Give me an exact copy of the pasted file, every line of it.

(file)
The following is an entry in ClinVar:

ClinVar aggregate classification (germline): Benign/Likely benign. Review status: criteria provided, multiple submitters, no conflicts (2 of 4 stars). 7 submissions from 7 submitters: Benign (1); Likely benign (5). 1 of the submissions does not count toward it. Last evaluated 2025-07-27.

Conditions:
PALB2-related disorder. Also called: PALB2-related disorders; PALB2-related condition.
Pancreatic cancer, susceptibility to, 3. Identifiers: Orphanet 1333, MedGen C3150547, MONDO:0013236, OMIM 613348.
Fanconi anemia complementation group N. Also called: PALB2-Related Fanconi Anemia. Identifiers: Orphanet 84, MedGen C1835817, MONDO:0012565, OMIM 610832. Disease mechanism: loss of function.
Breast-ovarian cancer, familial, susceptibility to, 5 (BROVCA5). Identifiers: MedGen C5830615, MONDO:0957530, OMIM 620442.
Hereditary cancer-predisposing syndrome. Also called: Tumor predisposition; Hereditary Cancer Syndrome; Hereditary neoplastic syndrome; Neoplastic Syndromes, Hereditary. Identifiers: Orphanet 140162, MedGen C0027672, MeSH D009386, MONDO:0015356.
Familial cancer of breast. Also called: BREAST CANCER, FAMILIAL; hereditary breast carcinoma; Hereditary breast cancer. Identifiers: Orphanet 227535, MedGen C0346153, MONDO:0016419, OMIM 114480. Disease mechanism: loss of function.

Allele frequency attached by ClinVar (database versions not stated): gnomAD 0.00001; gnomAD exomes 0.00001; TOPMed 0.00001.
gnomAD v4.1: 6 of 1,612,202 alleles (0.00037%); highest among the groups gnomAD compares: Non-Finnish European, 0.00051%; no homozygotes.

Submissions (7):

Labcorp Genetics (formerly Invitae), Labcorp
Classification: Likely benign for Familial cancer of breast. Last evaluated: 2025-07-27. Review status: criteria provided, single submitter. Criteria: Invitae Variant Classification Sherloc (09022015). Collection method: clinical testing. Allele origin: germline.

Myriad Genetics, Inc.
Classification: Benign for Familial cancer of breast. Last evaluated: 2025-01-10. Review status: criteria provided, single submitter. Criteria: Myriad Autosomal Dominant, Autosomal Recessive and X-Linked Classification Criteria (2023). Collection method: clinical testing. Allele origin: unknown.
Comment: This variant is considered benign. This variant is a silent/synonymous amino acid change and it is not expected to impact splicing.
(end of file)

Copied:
The following is an entry in ClinVar:

ClinVar aggregate classification (germline): Benign/Likely benign. Review status: criteria provided, multiple submitters, no conflicts (2 of 4 stars). 7 submissions from 7 submitters: Benign (1); Likely benign (5). 1 of the submissions does not count toward it. Last evaluated 2025-07-27.

Conditions:
PALB2-related disorder. Also called: PALB2-related disorders; PALB2-related condition.
Pancreatic cancer, susceptibility to, 3. Identifiers: Orphanet 1333, MedGen C3150547, MONDO:0013236, OMIM 613348.
Fanconi anemia complementation group N. Also called: PALB2-Related Fanconi Anemia. Identifiers: Orphanet 84, MedGen C1835817, MONDO:0012565, OMIM 610832. Disease mechanism: loss of function.
Breast-ovarian cancer, familial, susceptibility to, 5 (BROVCA5). Identifiers: MedGen C5830615, MONDO:0957530, OMIM 620442.
Hereditary cancer-predisposing syndrome. Also called: Tumor predisposition; Hereditary Cancer Syndrome; Hereditary neoplastic syndrome; Neoplastic Syndromes, Hereditary. Identifiers: Orphanet 140162, MedGen C0027672, MeSH D009386, MONDO:0015356.
Familial cancer of breast. Also called: BREAST CANCER, FAMILIAL; hereditary breast carcinoma; Hereditary breast cancer. Identifiers: Orphanet 227535, MedGen C0346153, MONDO:0016419, OMIM 114480. Disease mechanism: loss of function.

Allele frequency attached by ClinVar (database versions not stated): gnomAD 0.00001; gnomAD exomes 0.00001; TOPMed 0.00001.
gnomAD v4.1: 6 of 1,612,202 alleles (0.00037%); highest among the groups gnomAD compares: Non-Finnish European, 0.00051%; no homozygotes.

Submissions (7):

Labcorp Genetics (formerly Invitae), Labcorp
Classification: Likely benign for Familial cancer of breast. Last evaluated: 2025-07-27. Review status: criteria provided, single submitter. Criteria: Invitae Variant Classification Sherloc (09022015). Collection method: clinical testing. Allele origin: germline.

Myriad Genetics, Inc.
Classification: Benign for Familial cancer of breast. Last evaluated: 2025-01-10. Review status: criteria provided, single submitter. Criteria: Myriad Autosomal Dominant, Autosomal Recessive and X-Linked Classification Criteria (2023). Collection method: clinical testing. Allele origin: unknown.
Comment: This variant is considered benign. This variant is a silent/synonymous amino acid change and it is not expected to impact splicing.